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Yaba continues to pour in despite crackdown on dealers, addicts

‘Gunfight’ claims one more

Published : Sunday, 8 July, 2018 at 12:00 AM  Count : 617


Bangladesh is still being used as a transit point for trafficking of the highly addictive drug, Yaba, to many Southeast Asian markets. In fact, the country is touted to be a route of choice for the Yaba drug dealers.
An alleged drug peddler was killed in a "gunfight" with law enforcers in Narail Sadar upazila on Saturday. The deceased is Golam Mostafa, 48, son of Aziz Mollah of Raghunathpur village.
At least 165 alleged drug peddlers have been killed in "gunfights" 'since the law enforcers started a nationwide anti-drug crackdown in May. Bangladesh has emerged as one of the main Yaba markets in the world.
Yaba tablet, depending on its type, is currently sold at any price between Tk 250 and Tk 350 per piece though the law enforcers started a nationwide anti-drug crackdown in May.
Intelligence agencies have identified two main reasons for turning of the country into a drug hub. The prevalence of criminals and illicit connection between the law enforces and the smugglers and Bangladesh's geographical location, which is suitable for the drug dealers to use as an international route.
They say they estimated around 60 per cent of the country's youths are now addicted to drugs - marijuana, heroin, phensidyl, alcohol and Yaba - and their number is increasing. Of them 96 per cent are now addicted to Yaba pills.
Drug dons allegedly spend crores of taka to buy the silence and protection of law enforcement officials and ruling party men.
Officials at the Police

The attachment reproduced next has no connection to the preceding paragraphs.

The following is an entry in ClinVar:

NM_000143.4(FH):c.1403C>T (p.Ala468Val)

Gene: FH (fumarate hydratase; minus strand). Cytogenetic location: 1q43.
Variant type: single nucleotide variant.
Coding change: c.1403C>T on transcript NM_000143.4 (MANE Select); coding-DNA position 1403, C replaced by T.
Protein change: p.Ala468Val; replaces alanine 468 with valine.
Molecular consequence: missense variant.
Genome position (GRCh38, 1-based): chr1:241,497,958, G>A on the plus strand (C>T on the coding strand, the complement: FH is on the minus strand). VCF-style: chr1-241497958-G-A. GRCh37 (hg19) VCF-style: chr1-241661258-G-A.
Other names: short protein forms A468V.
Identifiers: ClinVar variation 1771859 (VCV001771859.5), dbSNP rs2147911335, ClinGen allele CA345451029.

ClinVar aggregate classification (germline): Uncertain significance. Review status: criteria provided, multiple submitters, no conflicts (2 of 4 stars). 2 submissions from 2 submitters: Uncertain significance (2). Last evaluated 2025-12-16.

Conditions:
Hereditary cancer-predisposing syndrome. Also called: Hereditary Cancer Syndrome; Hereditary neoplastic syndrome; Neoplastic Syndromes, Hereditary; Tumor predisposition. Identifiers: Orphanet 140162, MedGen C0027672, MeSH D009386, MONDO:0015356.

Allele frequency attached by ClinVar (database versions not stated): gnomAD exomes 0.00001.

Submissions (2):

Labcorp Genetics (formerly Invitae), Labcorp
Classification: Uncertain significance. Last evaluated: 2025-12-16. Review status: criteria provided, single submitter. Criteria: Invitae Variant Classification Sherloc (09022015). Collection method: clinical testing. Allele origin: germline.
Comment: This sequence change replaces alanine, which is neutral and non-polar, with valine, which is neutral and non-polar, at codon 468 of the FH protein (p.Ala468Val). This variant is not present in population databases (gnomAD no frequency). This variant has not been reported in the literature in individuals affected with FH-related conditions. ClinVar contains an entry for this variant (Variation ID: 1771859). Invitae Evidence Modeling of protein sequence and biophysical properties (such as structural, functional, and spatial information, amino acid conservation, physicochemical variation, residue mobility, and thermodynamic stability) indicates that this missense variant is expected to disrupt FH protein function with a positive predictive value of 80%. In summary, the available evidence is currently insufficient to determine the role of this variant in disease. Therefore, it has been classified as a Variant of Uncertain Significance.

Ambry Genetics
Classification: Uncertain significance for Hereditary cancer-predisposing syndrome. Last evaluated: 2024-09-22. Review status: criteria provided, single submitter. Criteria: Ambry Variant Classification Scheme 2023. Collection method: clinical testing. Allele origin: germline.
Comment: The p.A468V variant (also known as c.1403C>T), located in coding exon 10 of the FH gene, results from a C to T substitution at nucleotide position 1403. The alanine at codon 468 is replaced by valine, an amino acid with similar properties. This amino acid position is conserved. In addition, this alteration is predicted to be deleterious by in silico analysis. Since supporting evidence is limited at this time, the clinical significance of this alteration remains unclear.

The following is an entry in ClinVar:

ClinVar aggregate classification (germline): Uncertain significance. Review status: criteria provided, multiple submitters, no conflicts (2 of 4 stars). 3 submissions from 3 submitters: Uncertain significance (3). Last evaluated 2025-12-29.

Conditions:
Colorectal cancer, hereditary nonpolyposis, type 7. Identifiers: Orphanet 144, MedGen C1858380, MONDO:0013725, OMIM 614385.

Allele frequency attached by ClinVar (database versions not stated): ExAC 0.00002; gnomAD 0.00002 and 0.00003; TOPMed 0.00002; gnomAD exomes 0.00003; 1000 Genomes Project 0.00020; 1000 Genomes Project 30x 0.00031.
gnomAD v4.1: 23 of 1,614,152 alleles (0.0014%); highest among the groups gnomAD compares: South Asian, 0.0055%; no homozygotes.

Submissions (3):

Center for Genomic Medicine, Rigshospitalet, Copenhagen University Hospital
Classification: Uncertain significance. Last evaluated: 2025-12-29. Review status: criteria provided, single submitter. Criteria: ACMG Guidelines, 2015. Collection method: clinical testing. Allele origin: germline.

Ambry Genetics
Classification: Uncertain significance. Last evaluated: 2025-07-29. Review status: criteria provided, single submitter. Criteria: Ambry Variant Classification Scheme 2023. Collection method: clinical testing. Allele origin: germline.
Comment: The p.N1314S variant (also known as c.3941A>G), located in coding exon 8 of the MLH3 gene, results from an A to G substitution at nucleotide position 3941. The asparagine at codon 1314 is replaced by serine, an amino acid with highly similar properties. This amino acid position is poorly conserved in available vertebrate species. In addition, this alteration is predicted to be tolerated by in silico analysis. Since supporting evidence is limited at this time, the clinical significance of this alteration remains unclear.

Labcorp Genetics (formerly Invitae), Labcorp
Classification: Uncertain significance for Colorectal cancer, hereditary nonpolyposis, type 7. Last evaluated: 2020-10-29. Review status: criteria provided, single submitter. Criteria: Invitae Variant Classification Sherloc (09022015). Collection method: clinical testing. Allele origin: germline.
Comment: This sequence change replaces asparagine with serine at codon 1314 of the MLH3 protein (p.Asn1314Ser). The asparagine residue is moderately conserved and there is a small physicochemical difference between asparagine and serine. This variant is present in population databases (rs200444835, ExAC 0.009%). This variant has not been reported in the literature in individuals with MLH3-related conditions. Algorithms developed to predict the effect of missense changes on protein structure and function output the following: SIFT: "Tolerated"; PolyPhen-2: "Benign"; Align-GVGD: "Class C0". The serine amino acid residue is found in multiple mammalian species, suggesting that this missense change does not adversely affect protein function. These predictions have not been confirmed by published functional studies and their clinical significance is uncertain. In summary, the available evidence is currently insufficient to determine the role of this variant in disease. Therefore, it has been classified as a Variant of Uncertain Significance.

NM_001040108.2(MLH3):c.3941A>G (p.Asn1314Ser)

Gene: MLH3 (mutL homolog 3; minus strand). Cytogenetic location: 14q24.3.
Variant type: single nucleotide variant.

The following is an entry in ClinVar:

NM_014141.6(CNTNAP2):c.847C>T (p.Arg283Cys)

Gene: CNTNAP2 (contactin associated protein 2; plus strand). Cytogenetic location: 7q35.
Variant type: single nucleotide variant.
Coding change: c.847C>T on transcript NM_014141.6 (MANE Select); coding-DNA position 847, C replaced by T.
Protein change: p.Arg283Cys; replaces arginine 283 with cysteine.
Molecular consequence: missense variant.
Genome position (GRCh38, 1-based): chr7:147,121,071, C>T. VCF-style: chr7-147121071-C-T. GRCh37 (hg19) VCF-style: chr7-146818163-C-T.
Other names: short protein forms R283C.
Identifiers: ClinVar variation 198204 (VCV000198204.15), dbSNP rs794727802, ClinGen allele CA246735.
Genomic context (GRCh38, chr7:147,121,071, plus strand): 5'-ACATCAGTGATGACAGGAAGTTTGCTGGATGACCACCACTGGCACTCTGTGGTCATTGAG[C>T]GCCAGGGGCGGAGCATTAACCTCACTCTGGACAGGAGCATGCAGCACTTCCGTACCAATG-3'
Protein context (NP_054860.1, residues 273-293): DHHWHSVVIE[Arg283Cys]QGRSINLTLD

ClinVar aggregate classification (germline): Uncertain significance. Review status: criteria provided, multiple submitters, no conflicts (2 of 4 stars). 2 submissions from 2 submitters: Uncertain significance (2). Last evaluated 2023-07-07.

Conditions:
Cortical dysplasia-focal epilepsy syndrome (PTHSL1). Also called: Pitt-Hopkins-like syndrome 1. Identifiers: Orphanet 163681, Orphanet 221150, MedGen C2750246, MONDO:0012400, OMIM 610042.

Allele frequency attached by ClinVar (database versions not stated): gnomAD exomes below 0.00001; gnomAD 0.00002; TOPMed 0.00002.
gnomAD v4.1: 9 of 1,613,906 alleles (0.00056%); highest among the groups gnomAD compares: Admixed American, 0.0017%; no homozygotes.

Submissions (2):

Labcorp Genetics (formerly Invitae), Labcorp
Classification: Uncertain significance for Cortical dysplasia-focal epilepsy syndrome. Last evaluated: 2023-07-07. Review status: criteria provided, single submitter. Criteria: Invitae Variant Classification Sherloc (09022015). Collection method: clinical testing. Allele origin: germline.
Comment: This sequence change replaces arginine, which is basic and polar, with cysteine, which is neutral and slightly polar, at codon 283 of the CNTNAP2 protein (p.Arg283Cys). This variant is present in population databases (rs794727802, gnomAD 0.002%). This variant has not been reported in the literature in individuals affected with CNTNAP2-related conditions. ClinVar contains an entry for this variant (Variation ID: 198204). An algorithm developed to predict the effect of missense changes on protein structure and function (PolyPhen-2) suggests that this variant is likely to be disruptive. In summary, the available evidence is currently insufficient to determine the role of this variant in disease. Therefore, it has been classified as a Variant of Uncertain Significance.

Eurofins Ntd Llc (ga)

Headquarters in Dhaka told the Daily Observer, requesting anonymity, that the country's "billion dollar" drug trade is largely controlled by people from godfather.
Police sources said stern action is not possible as a vital portion of the ruling party men and the law enforcers have become involved in drug business.
To protect high-value and high-risk drug consignments, official emblems, official vehicles and even officials themselves are pressed into service by the drug trafficking syndicates.
Law enforcement sources said there were around 38 Yaba factories along the border with Myanmar, reportedly capable of producing three million tablets a day, and 40 phensedyl factories along the Indian border.
Smugglers are recruiting Imams, snake charmers, trans-genders, physically disabled people, women and even children to work as carriers, better known as 'mules' of drugs.
Most of these pills come from neighbouring Myanmar, India and even from distant Laos. The Yaba tablets are smuggled into Bangladesh using the vast land border, waterways and airways.
The vast forests and unguarded terrains of Chattogram Hill Tracts and the Bangladeshi, Myanmar and Thai fishing trawlers are being used these days to traffic the drug to the country.
Considering the land route unsafe, the organised gangs of drug smugglers are using water and air routes to traffic the deadly drugs.
As per research findings, almost 50 routes along the borders of Bangladesh are being used for Yaba pills to enter the country. Some of the international routes are often referred to as the Golden Triangle, Golden Wage and Golden Crescent.




As a result, Bangladesh has become a primary choice for international drug dealers to traffic the contraband drug item to and from the outside world. The drug cartels smuggle amphetamines into Bangladesh from Myanmar and India. Then they supply those to different parts of the country - using a strong chain of dealers.
The youth population is becoming highly addicted to it due to ready availability of this 'stimulants.' Consequently, they are falling prey to serious physical and psychological hazards. They are also becoming prone to various complex diseases like kidney and liver infections, sleeping problems and lower back pain, among others.



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